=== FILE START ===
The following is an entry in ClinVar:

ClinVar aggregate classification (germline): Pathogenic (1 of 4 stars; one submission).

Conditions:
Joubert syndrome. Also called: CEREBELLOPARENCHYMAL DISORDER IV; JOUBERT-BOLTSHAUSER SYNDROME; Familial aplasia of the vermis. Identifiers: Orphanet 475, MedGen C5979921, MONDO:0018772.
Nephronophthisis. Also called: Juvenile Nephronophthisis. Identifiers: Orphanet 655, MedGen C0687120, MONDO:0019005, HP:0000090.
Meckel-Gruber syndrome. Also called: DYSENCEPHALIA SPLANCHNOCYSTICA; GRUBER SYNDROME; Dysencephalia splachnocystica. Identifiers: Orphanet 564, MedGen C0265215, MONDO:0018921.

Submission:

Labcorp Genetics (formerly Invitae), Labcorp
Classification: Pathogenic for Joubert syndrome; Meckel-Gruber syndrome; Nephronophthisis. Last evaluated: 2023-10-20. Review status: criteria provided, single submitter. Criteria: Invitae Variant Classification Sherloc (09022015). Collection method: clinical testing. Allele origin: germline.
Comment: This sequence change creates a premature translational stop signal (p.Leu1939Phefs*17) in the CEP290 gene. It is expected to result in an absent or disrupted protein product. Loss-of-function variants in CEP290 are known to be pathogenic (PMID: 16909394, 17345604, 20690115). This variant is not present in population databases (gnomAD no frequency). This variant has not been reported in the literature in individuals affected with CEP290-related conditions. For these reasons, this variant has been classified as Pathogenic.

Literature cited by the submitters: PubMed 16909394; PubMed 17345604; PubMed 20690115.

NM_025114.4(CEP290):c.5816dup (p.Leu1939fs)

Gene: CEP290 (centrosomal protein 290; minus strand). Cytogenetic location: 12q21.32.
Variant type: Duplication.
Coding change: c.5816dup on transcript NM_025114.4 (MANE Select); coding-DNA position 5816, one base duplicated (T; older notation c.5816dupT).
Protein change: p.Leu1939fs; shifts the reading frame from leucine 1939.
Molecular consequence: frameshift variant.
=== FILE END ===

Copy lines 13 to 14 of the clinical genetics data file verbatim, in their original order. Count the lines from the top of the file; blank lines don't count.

Gene: CEP290 (centrosomal protein 290; minus strand). Cytogenetic location: 12q21.32.
Variant type: Duplication.